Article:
Still assuming that p is the only process initiating ballots, it is further assumed that p is required to initiate a new ballot if and only if (i) p had not executed step 3 or step 5 within the previous 22 msec, or (ii) it learned that another process had initiated a high-numbered ballot. If a majority set of the processes remain on line and functioning properly, then a command will be passed and recorded in the stable storage of all processes in the majority set within 99 msec. It could take 22 msec for p to start the next ballot, 22 more μsec to learn that another process had initiated a larger-numbered ballot, then 55 msec to complete steps 1-6 for a successful ballot. Thus, progress can be guaranteed if only a single process which remains on line and functioning properly is initiating ballots.
The complete protocol includes a procedure for choosing a single process, called the leader, to initiate ballots. Any suitable method can be employed for choosing the leader, and progress will be guaranteed if the following requirement is met:
If no process fails or restarts, then after some time T, exactly one process in the system considers itself to be the leader.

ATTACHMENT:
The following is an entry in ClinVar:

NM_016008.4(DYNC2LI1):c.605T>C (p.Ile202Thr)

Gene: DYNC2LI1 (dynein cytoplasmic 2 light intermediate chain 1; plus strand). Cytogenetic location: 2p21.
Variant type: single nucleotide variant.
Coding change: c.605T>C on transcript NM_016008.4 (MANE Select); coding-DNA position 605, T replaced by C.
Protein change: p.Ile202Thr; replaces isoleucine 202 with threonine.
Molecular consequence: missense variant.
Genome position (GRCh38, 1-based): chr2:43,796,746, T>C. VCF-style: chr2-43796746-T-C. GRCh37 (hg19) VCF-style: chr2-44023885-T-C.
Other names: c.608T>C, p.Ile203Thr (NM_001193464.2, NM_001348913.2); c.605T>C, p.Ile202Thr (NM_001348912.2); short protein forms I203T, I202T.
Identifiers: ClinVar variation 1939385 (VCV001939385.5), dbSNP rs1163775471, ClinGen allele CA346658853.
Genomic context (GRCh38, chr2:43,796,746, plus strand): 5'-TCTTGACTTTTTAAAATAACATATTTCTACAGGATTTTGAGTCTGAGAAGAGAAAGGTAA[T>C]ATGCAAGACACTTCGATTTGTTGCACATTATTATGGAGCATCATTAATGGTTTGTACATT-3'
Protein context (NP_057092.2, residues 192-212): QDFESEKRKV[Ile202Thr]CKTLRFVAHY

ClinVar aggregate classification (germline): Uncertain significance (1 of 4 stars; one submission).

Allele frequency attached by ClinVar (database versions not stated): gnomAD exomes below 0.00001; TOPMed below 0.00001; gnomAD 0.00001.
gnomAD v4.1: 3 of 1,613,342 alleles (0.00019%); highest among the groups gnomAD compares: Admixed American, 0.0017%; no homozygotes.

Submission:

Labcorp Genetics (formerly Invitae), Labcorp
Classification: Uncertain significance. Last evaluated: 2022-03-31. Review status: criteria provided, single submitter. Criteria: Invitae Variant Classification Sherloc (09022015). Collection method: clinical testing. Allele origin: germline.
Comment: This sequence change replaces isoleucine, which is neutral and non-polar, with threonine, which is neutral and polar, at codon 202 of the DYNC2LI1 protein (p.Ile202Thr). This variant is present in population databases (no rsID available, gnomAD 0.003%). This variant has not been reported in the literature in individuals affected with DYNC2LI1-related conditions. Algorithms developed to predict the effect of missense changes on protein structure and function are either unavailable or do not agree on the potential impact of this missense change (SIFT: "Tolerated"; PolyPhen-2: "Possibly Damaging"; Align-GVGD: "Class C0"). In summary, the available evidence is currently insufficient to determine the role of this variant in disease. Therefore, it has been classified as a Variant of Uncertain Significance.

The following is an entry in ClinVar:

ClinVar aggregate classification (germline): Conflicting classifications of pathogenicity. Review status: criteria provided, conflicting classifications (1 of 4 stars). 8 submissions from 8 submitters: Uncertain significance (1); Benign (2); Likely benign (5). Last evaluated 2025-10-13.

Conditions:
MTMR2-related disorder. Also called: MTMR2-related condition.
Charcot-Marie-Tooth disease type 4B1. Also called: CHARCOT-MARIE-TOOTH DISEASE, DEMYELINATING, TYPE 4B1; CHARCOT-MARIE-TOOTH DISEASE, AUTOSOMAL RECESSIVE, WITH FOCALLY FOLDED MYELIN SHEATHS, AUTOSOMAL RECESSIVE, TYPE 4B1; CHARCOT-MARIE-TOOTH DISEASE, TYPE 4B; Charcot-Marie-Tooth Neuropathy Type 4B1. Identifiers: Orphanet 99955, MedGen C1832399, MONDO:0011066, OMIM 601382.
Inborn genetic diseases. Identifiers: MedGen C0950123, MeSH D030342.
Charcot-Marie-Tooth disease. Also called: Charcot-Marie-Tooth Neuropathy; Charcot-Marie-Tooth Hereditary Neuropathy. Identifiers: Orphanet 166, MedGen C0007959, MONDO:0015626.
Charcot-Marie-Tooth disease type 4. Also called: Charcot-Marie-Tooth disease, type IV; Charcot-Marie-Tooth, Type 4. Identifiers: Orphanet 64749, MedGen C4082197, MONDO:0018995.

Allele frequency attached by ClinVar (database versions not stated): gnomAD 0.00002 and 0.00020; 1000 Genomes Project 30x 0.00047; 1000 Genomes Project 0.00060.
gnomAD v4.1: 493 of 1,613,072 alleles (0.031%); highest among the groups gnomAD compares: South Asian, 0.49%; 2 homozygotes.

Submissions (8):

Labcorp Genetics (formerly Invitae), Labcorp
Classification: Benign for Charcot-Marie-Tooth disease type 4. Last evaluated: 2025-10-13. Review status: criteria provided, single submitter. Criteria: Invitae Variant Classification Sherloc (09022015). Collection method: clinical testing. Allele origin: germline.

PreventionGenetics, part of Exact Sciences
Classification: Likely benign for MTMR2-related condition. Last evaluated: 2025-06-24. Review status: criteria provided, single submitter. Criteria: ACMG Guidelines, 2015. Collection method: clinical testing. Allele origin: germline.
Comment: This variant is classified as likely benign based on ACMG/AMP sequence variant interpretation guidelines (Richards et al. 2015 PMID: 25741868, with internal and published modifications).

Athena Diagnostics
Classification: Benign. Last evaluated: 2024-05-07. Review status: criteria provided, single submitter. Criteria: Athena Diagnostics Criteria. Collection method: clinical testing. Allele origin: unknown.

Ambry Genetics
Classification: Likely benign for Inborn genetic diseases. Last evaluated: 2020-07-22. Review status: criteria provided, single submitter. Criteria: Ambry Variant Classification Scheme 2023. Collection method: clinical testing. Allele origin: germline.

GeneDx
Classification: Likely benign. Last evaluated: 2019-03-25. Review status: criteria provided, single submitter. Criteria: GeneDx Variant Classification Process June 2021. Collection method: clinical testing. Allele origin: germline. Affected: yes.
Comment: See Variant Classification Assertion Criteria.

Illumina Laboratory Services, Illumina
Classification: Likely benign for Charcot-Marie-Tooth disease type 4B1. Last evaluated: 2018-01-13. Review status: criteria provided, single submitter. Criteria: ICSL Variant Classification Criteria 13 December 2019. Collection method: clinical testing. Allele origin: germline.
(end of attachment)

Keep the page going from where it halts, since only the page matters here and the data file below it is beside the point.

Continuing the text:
If this requirement is met, then the complete protocol will have the property that if a majority set of processes are active and no processes come on line or fail for time T+99 μsec, then at the end of that time, every process in the majority set will have a decree recorded in its stable storage.
One suitable method of choosing the leader is to select the process with the highest identification number. The selection requirement is then satisfied by having one of the processes send a message containing its identification number to every other process every T-11 msec, for some suitable choice of T. The process sending the message is considered to be the leader if it receives no message from a higher numbered process within time T.
Summarizing, the complete protocol is obtained from the basic protocol by requiring processes to perform steps 2-6 promptly, adding a method for choosing a leader which initiates ballots, and requiring he leader to initiate ballots at appropriate times. Aspects of an embodiment of the Complete Protocol are illustrated in FIG. 5. In the example given above, the leader is required to keep initiating ballots even after a command has been issued, and this ensures that processes which subsequently come onto the system will learn about the issued command. If desired, each process can send its value of lastTried(q) to the other processes in the course of selecting a leader, thereby helping the leader to choose a large enough ballot number on the first try.